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Bible Commentaries

Peter Pett's Commentary on the Bible

Hosea 7

 

 

Verse 2

‘And they consider not in their hearts,

That I remember all their wickedness,

Now have their own doings beset them about,

They are before my face.’

But worst of all was the fact that the people were blind to their sins. They did not even consider in their hearts the possibility that YHWH knew about and remembered their wickedness. Rather they went on doing evil things and breaking the covenant to such an extent that their own doings crowded round them and beset them, and all this openly in the face of YHWH. Like Adam they were caught out in their sin.


Verse 3

They make the king glad with their wickedness,

And the princes with their lies.’

We might cite here ‘like people, like king’. For as the people carry on in the ways of sinfulness and apostasy, and especially in whoredom after the Baalim, their kings are delighted with them, and their princes delight in their false behaviour. They are all one together in their rejection of the true covenant of YHWH. The princes may include the leaders of the ‘ten tribes’ (compare Numbers 1:16) and also the king’s advisers and generals.

Others see a reference here to court intrigue with the king seen as being pleased with those who have brought about the overthrow of his predecessor by wickedness and lies.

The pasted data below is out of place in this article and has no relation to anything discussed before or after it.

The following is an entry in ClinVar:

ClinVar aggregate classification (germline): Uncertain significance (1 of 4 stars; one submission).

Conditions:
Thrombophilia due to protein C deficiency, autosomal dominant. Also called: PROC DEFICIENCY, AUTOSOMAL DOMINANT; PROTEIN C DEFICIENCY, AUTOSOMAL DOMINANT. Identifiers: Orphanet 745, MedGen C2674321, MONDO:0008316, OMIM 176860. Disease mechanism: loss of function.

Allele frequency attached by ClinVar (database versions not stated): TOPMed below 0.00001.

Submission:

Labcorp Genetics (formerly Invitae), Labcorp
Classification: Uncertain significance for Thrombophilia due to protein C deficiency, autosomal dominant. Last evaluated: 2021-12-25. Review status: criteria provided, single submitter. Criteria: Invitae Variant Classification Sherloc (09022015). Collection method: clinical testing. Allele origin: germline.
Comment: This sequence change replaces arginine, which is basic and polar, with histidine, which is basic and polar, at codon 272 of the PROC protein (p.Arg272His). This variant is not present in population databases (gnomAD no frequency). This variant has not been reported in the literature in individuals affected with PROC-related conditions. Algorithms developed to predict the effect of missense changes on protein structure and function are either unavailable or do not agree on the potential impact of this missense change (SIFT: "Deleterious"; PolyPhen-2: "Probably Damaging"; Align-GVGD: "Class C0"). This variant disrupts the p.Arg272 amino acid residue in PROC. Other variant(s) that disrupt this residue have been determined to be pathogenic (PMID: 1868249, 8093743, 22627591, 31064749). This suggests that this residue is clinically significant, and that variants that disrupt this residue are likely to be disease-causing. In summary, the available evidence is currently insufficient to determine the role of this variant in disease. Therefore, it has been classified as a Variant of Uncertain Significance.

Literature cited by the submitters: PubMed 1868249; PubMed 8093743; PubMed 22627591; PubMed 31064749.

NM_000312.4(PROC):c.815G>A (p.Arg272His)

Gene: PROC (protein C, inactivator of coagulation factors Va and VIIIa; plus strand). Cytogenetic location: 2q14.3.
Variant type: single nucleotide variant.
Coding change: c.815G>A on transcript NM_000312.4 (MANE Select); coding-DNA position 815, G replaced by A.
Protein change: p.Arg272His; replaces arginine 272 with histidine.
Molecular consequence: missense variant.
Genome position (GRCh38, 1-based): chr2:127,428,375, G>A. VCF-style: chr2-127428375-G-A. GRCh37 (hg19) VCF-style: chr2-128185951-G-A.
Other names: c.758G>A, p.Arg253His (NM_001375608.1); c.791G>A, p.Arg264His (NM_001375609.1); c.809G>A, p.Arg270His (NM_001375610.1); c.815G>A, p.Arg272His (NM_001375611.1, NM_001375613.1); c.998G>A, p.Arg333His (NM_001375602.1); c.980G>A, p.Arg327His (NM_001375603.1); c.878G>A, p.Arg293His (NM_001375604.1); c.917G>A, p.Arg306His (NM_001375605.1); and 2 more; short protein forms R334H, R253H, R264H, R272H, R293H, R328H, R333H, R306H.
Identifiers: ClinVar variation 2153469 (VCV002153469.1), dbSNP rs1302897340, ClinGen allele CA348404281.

Verses 3-7

The People And Their Kings Are Both Alike, Burning Hot In Their Sins, In Consequence Of Which Their Kings Are Assassinated One After The Other (Hosea 7:3-7).

Hosea now likens the people of Israel in their sins to a burning baker’s oven which is overheated. They are hot after adultery, they are hot after injustice. And their kings and princes go along with them. Finally they are hot after their kings. But none of them call on YHWH.

Analysis of Hosea 7:3-7.

a They make the king glad with their wickedness, and the princes with their lies (Hosea 7:3).

b They are all adulterers (Hosea 7:4 a)

c They are as an oven heated by the baker, he ceases to stir the fire, from the kneading of the dough until it is leavened (Hosea 7:4 b).

d On the day of our king the princes made themselves sick with the heat of wine, he stretched out his hand with scoffers (Hosea 7:5).

c For they have made ready their heart like an oven, while they lie in wait, their baker sleeps all the night, in the morning it burns as a flaming fire (Hosea 7:6).

b They are all hot as an oven, and devour their judges (Hosea 7:7 a).

a All their kings are fallen, there is none among them who calls to me (Hosea 7:7 b).